After the WUSA season, Boxx had booked tickets to a 2003 World Cup doubleheader in Carson, Calif. She was preparing to be an assistant coach at Cal State-Dominguez and pursue a master’s degree at Pepperdine University when USWNT head coach April Heinrichs called Boxx into camp.
Heinrichs told the 26-year-old that she did not have a chance of making the World Cup team. After the camp, however, Heinrichs gave her some incredible news.
“We told you that you couldn’t make this team, but we were wrong. You proved that you should be on this team,” Boxx recalled Heinrichs telling her. “I started just crying. I was like, ‘What are you talking about?’”
She became the oldest American woman to make an international debut, scoring in a 5-0 win over Costa Rica on Sept. 1, 2003.
“I wouldn’t have selected her if I expected her to sit on the bench,” Heinrichs said.
The 5-foot-8-inch Boxx also became the first player to score in her first three USWNT matches, including a 3-1 World Cup opening victory over Sweden.
“Fate happened,” she told Sports Illustrated. “I was pretty much in the right spot at the right time. I took advantage of it and created the opportunity.”
It was quite a whirlwind.
“I'm just kind of waiting to wake up,” Boxx told the New York Daily News. “I put in so much work to get here. I’m going to make sure I enjoy it along the way.”
In 1996, Boxx watched her older sister, Gillian, a catcher, earn a women’s softball gold medal at the Atlanta Summer Games.
Eight years later, she won the first of three gold medals of her own as a member of the 2004 USWNT at the Athens Olympics. She followed that up with titles at the 2008 Beijing and 2012 London Games.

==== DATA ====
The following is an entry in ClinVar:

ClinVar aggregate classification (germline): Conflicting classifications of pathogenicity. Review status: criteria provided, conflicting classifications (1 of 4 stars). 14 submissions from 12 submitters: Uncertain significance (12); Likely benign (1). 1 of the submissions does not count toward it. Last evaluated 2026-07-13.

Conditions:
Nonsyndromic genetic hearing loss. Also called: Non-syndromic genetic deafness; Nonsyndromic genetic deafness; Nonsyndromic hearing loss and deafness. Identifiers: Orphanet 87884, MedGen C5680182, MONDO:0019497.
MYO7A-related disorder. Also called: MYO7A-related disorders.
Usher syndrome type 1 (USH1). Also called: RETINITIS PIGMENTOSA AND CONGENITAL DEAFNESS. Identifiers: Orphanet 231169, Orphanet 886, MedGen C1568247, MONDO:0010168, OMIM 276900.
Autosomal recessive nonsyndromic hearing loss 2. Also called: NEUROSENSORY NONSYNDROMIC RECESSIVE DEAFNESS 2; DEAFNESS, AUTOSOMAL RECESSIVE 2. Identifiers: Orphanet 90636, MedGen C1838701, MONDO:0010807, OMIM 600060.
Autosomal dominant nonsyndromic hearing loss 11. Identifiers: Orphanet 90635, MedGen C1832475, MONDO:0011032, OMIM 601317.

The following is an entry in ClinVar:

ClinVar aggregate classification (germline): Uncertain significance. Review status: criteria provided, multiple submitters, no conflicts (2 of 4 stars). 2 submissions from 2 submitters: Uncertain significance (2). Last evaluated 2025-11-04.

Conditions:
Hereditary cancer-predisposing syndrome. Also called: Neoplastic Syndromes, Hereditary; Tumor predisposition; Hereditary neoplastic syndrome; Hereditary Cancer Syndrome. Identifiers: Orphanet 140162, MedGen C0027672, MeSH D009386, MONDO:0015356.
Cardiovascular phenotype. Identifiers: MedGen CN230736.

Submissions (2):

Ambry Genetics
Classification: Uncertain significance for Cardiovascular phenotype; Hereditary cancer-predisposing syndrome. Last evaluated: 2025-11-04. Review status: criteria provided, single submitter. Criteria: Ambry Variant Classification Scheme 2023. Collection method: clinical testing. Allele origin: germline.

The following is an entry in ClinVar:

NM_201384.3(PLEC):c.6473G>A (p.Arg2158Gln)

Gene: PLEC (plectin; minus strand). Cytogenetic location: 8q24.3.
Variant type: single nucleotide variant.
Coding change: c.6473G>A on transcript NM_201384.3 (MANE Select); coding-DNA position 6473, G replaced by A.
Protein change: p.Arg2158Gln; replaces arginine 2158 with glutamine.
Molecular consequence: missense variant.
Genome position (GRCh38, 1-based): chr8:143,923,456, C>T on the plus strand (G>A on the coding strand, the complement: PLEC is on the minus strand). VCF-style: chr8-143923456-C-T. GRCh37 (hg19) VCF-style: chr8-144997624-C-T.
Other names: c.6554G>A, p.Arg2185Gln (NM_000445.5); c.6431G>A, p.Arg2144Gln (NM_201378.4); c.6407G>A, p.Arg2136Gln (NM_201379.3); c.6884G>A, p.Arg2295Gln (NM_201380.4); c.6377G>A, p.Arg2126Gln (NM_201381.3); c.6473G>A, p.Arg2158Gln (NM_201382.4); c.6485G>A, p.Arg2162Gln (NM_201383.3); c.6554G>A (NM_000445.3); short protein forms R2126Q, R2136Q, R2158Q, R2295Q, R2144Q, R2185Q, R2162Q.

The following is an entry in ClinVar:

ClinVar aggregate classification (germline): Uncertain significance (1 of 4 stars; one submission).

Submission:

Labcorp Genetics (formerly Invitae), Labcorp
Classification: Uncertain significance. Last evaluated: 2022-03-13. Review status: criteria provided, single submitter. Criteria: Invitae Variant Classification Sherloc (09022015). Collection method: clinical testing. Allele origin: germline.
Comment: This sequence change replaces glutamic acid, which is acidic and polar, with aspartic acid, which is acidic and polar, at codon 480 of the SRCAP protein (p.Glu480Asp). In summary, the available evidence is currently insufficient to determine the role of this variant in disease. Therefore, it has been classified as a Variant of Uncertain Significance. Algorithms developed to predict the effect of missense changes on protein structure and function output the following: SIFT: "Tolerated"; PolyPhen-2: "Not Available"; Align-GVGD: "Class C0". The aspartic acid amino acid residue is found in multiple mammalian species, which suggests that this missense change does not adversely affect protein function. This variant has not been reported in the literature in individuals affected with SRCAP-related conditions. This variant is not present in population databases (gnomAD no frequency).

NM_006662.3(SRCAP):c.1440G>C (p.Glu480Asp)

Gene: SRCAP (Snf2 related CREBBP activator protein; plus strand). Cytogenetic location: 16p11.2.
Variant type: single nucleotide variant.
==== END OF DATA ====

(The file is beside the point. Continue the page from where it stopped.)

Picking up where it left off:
Still, a World Cup championship was missing. The Americans finished third in 2003, third in 2007 and lost in the 2011 final. In 2015, at the age of 38, Boxx and her teammates earned the elusive trophy.
“I felt that I owed it to her to at least see if she could come back,” head coach Jill Ellis told Sports Illustrated in 2015. “She took the bull by the horns. It wasn’t a gesture for her to make the World Cup squad. She deserved to be on that roster. It’s so fitting that she goes out as a world champion.”
In contrast to previous tournaments, Boxx did not play much, but she still had an important role mentoring younger teammates.
“I loved every Olympics and each of the golds was amazing, but the World Cup is simply the biggest stage you can play on,” she said. “We were trying to win it for the entire 12 years I’ve been on the national team, and it seemed to be the one thing I just couldn’t accomplish. To finally be able to get that was really, really great.
“My journey back to that level was a very difficult one, and knowing I managed to overcome the obstacles to make the team and help win a championship feels amazing.”
During that time, Boxx continued her pro career, performing for the Los Angeles Sol, Saint Louis Athletica, FC Gold Pride and magicJack (Women's Professional Soccer). She finished with the Chicago Red Stars (National Women’s Soccer League) and is one of five players who competed in all three U.S. women’s pro leagues.
On July 27, 2015, Boxx announced her retirement, playing her final USWNT match and captaining the team in a 1-1 draw with Brazil in Seattle that Oct. 21.
“Not too many athletes get the opportunity to end on their own terms,” she told the Associated Press. “I’m very, very fortunate to be able to say, ‘Hey, I’m ready to be done’ and to go out on top and not to have it be an injury that held me back or something that I would feel like I was cheated from or regret. I don’t regret anything.”
Today, Boxx’s interests are many. She, her husband Aaron Spearman, son and daughter live in Portland, Oregon. She is a Northwest Regional Council Member of the Lupus Foundation of America, co-founder and director of the Bridge City Soccer Academy and a co-owner of NWSL expansion team Angel City FC.